The Science Of Scientific Writing    Set H      Location in Sentences   Multi-part Sentences      Exercise 1     Maps for Sentences     Exercise 2       Simple Sentences      Final Page .

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OVERVIEW: The way to well-written science

How to do the Course


PART I: Paragraphs and Sentences

SET A: Paragraphs: The Maps Behind Them

SET B: Paragraphs: Using Maps to Meet Readers' Expectations

SET C: Paragraphs with Something Extra: Points and Tails

SET D: The Generic Section: Expectations and Maps as Blueprints

SET E: Scientific Sections: The Methods and Results

SET F: Scientific Sections: The Discussion

SET G : Scientific Sections: The Introduction

SET H : Sentences

SET I : The Paper as a Whole



PART II: The Paper and its Sections


SET 1: Argument Parts

SET 2: Indicator Words

SET 3: Refining Claims

SET 4: Locating Arguments in Prose

SET 5: Rationale's Essay Planner

SET 6: Evidence in Arguments: Basis Boxes

SET 7: Assessing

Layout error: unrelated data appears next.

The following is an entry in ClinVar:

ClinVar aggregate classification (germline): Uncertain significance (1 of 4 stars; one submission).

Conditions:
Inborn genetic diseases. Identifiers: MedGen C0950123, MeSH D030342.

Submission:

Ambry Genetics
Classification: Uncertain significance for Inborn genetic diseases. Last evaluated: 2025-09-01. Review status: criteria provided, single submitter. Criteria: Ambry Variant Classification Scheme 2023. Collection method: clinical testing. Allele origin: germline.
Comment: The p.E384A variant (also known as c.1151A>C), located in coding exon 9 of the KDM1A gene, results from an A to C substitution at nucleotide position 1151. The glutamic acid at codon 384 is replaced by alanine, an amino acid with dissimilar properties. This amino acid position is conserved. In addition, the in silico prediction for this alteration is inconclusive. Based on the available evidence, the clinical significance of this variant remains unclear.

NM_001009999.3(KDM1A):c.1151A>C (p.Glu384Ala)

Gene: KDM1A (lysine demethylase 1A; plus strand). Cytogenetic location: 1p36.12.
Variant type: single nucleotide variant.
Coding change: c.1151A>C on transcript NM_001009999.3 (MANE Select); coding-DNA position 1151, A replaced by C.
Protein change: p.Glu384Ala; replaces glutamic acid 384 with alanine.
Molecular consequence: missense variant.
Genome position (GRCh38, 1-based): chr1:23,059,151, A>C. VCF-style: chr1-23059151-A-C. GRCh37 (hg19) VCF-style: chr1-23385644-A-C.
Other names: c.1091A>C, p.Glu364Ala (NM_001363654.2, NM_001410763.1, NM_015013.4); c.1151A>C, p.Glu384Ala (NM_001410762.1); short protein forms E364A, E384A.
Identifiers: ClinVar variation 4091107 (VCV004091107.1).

SET 8: More on Assessing

SET 9: Analysis Maps

SET 10: Assessing Again

Synthesis 1: Position-Early Paragraphs

Synthesis 2: Position-Final Paragraphs

Synthesis 3: Writing a Discussion I

Synthesis 4: Writing a Discussion II

Exercise 2

Your overall task is to write up the map below as a single paragraph of no more than FIVE sentences.

In detail:

(1) Drag the image of the map below onto the Rationale workspace, from Rationale's inline browser.

(2) Select the map (click on its top box) and then copy and paste the map so that you have two copies.

(3) Select one copy, and then change its mode from "Reasoning" to "Grouping" (far right of the Home menu).

(4) Colour code the boxes so that you group the sentences that you think can be combined into a multi-part sentence. (Note: the very first sentence of the paragraph should only consist of the single sentence in the very top box. In a written argument it is generally advisable to present the main claim "pure and simple" - readers are then more ikely to understand that this is the claim being argued.)

(5) The terms CURRENT and PREVIOUS at the top of each box indicate whether the statement in the box relates to current or previous research. Where citations are provided include them in typical journal fashion (e.g Voltij and Ampraj, 1987).

(6) Once you have finished the colour-coding, write up the map as a a single paragraph of no more than FIVE sentences, of which the first sentence (the Framing Sentence) is the sentence in the top box.